Sorg, B. A., Todd, R. P., Slaker, M., & Churchill, L. (2015). Anisomycin in the medial prefrontal cortex reduces reconsolidation of cocaine-associated memories in the rat self-administration model. Neuropharmacology, 92, 25-33. https://doi.org/10.1016/j.neuropharm.2014.12.029
Sorg BA, et al. Anisomycin in the Medial Prefrontal Cortex Reduces Reconsolidation of Cocaine-associated Memories in the Rat Self-administration Model. Neuropharmacology. 2015;92:25-33. PubMed PMID: 25576371.
* Article titles in AMA citation format should be in sentence-case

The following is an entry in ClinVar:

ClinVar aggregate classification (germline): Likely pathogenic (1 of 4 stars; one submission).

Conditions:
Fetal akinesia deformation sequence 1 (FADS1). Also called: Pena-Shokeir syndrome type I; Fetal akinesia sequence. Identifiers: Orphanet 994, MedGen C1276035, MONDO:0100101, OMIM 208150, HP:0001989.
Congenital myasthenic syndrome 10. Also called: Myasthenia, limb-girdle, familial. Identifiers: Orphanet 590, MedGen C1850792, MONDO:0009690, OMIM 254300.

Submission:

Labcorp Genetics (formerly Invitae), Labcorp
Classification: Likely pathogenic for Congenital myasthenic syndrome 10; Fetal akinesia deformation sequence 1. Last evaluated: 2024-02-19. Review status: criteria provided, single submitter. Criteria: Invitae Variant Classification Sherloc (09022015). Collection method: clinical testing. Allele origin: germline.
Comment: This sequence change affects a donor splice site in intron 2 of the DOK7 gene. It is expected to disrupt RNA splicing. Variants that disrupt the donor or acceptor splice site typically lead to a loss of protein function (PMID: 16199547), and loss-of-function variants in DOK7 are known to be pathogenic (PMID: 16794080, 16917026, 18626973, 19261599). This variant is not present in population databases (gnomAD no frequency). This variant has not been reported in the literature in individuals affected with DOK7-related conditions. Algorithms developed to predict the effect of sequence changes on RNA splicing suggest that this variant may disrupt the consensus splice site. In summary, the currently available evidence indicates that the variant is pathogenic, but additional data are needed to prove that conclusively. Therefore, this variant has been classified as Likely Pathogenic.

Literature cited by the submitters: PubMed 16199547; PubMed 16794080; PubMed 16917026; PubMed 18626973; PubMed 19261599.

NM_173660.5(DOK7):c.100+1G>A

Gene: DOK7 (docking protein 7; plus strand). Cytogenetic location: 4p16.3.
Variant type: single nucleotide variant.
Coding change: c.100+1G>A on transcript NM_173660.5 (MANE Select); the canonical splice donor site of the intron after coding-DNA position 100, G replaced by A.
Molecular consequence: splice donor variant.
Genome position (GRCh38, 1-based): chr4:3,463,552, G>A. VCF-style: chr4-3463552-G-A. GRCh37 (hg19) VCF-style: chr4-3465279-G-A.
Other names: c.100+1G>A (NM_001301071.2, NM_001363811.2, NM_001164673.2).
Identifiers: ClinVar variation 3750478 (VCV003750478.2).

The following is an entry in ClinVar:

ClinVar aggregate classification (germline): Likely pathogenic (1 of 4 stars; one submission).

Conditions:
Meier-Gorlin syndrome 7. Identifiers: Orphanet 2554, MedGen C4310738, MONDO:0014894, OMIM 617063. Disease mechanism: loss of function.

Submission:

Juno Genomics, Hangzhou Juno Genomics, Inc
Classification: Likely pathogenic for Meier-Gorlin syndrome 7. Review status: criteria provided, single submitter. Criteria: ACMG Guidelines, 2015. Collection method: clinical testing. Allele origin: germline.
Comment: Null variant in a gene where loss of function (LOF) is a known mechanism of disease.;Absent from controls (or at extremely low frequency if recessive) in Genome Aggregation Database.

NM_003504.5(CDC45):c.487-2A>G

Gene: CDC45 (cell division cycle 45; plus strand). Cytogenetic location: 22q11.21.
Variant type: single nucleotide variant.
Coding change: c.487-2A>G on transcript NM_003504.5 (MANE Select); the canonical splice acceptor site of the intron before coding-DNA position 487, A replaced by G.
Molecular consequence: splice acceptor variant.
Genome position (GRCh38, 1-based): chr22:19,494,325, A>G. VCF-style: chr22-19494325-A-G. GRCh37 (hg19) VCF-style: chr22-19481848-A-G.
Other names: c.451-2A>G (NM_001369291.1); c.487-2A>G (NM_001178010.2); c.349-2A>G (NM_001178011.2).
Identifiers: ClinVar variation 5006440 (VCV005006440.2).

TY - JOUR T1 - Anisomycin in the medial prefrontal cortex reduces reconsolidation of cocaine-associated memories in the rat self-administration model. AU - Sorg,Barbara A, AU - Todd,Ryan P, AU - Slaker,Megan, AU - Churchill,Lynn, Y1 - 2015/01/07/ PY - 2014/06/09/received PY - 2014/12/12/revised PY - 2014/12/22/accepted PY - 2015/1/11/entrez PY - 2015/1/13/pubmed PY - 2015/12/15/medline KW - Cocaine KW - Extinction KW - Medial prefrontal cortex KW - Memory KW - Reconsolidation SP - 25 EP - 33 JF - Neuropharmacology JO - Neuropharmacology VL - 92 N2 - We tested the hypothesis that infusion of anisomycin into the medial prefrontal cortex (mPFC) disrupts the reconsolidation of a cocaine-associated memory in the rat cocaine self-administration model. Male Sprague-Dawley rats were trained to lever press for cocaine self-administration (0.5 mg/kg/infusion) along with a cue light presentation on an FR1 followed by an FR3 schedule of reinforcement for 2 h/day. Rats were then given extinction sessions or an equivalent forced abstinence period followed by a 5 min memory reactivation session during which time they received an ip cocaine injection (10 mg/kg, ip) and were allowed to press for contingent cue light presentation. Immediately after reactivation, they were administered an intra-mPFC infusion of vehicle or anisomycin. Two additional control groups received extinction and either no memory reactivation and intra-mPFC infusions as above or intra-mPFC infusions 6 h after memory reactivation. A fourth group received forced abstinence and intra-mPFC infusions immediately after memory reactivation. Combined cocaine + cue-induced reinstatement was given 2-3 days (early) and 8-12 days (late) later. Rats given anisomycin in the Extinction + Reactivation demonstrated decreased reinstatement, while anisomycin treatment did not alter behavior in any of the other three groups. These results suggest that extinction training may recruit the mPFC such that it renders the memory susceptible to disruption by anisomycin. These findings have implications for using extinction training prior to or in conjunction with other therapies, including reconsolidation disruption, to enhance prefrontal control over drug-seeking behavior. SN - 1873-7064 UR - https://www.unboundmedicine.com/medline/citation/25576371/Anisomycin_in_the_medial_prefrontal_cortex_reduces_reconsolidation_of_cocaine_associated_memories_in_the_rat_self_administration_model_ L2 - https://linkinghub.elsevier.com/retrieve/pii/S0028-3908(14)00480-8 DB - PRIME DP - Unbound Medicine ER -